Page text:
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You are Worthy of Being Healthy

We Hold the Key

We Hold the Key

How often do we all face “obstacles” in our lives that we would like to overcome, but feel some resistance to them? For example, if we are dealing with being overweight, we likely know that we would benefit from a healthy diet and exercise. It’s obvious that taking care of ourselves would eliminate many of our health issues. So then why do we sometimes find ourselves not doing just this? I’ve heard many excuses from people, such as “I’m too tired after work to exercise,” or “I just can’t.”

Why is it that we are so much more willing to take care of others? I personally think it is because of the deep love we have for the ones we care about. Well, what about the love for ourselves? I am not talking about a vain, egotistical type of love, but a true appreciation for ourselves and our well-being.

What is holding us back from taking care of ourselves? When I ask this question to people, the response is often, “I don’t know.” If you are facing health challenges, consider reflecting upon that question. Could it be that you have a deep- seated subconscious belief that you are not worthy of good things in your life, such as optimal health and wellness? I think if you truly appreciated yourself, you would make time for a 15 minute walk even when you are a little tired. Just like you would make the time to take your child to a sports practice or to meet up with a friend.

I also encourage you to take the time to change your perspective. Think of all the time you have spent thinking, “I can’t,” and look at what has happened: you couldn’t… because you didn’t. Have you ever thought, “I can!” or “I’m worthy of being healthy and feeling good about myself.” Have you ever thought that the “obstacles” may actually be opportunities to grow?

Just as you are so willing to be selfless for others, doing things that benefit your life will keep you around longer to enjoy time with the ones you love. Give it a try, you are worthy.

The Magic Pill

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Can I get a side of pills with that?

According to the CDC, 48.5% of Americans have taken at least one prescription drug in the past 30 days. 21.7% report taking three or more prescription drugs. Why is it then that chronic diseases such as diabetes and high blood pressure continue to increase in our population? The answer is complicated, but to keep things simple for this discussion, one main reason has to do with what I call “under-diagnosis” and “over-mistreatment.”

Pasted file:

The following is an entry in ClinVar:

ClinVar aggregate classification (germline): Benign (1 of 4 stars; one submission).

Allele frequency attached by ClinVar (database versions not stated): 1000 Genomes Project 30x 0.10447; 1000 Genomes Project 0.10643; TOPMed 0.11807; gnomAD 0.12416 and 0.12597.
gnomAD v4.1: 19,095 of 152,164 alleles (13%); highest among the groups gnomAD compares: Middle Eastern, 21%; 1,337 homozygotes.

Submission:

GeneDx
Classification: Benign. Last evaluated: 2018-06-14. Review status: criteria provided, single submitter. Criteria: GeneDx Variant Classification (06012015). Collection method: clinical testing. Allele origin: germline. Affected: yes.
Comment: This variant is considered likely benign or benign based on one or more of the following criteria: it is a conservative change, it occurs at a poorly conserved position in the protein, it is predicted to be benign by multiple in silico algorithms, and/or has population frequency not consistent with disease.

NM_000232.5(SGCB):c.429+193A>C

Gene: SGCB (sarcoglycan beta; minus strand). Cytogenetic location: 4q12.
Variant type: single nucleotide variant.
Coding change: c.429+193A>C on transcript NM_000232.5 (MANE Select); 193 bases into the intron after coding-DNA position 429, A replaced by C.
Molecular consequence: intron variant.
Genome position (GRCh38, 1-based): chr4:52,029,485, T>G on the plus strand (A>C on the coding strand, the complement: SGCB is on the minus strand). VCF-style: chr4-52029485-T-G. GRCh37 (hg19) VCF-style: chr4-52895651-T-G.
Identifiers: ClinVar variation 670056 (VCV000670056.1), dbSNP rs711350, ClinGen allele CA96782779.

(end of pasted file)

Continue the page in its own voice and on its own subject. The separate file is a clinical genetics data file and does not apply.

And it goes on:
A “Pillemma”

Typically we go to the doctor when we experience a physical symptom, and after a few encounters and possibly some tests, we are often prescribed pills. If we are fortunate enough to afford the medication or compliant enough to take it, we may or may not experience relief of our symptoms. Oftentimes we don’t feel any better, and if anything, worse from the side effect of a pill. Then we may become disappointed that our doctor could not “fix” us.

What if there is something deeper than just the symptom we are experiencing? Let’s take a headache, for example. There are many causes for headaches, but the most common reason I encounter with patients is usually related to stress. When I examine patients with headaches, I find many of them have tense shoulder and neck muscles; hence why it is called a “tension headache.” So yes, while a pill can inhibit the pain, it still is not treating the muscle tension, which is being caused by stress!

Pills are not always the answer. Unfortunately with the limited amount of time doctors have to see patients these days, the only option is the “easy fix”, which is usually a pill. It doesn’t help that our society is always looking for this “easy fix”, so instant gratification wins, but in the end we are often back where we started. So what’s the solution, you may ask? Let’s take a look at how disease is diagnosed: Typically we see illness like this:

Disease Approach

 

We often forget that WE ARE NOT JUST A BODY. WE ARE NOT ROBOTS. Here is a more realistic diagram of a human being’s existence:

 

Holistic Approach

 

The real the dilemma our healthcare system is facing has to do with the following:

Underdiagnosis– Not addressing the whole person

Over-mistreatment- Treating only a part of the problem with a “solution” (pills) that creates more problems (side effects, death, etc.)

While pills are effective at the physical level, they do not address all of the other factors that contribute to illness. Often the underlying cause is related to something completely different than what is seen on the surface (see arrows above). I am not saying that we should all stop taking medication. Medication is effective and has a place in treatment of illness, but it is rather one of many tools to be used. Prevention is the best way to avoid illness in the first place, and many times healthy lifestyle habits are enough to heal.

How to begin healing

Until we address the underlying causes that contribute to illness, will we then find complete healing. Like in the headache example, Aleve or Tylenol can relieve pain, but so can massage and stretching. Nothing will be as effective as managing stress, however.

True health can only occur when the mind, body and spirit are integrated and healthy. It involves more than a pill and what a doctor tells you. It involves healing your body and mind. It involves honoring your emotions. It actually involves YOU. Yes, it’s complicated and takes a little more effort than a pill. But we are complicated creatures, and, in my opinion, some delayed gratification and a commitment to our well-being is well worth it for a happy and healthy life.

Share your health secrets in the comment below.

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